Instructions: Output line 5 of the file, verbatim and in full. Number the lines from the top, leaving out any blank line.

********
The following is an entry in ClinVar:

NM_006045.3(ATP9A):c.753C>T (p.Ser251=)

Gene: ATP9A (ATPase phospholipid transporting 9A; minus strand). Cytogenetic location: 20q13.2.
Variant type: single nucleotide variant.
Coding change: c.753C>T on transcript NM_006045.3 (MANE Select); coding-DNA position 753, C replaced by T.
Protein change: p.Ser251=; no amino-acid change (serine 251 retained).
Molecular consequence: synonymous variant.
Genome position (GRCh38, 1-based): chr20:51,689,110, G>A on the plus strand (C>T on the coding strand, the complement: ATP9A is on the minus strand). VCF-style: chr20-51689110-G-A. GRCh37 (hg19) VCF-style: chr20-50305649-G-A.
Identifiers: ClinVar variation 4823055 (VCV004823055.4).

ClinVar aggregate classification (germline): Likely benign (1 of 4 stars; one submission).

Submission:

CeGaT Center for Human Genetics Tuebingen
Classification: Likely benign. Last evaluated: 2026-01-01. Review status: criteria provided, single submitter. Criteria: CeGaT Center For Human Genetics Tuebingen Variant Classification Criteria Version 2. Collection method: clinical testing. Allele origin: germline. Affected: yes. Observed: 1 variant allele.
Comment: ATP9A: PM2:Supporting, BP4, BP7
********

Coding change: c.753C>T on transcript NM_006045.3 (MANE Select); coding-DNA position 753, C replaced by T.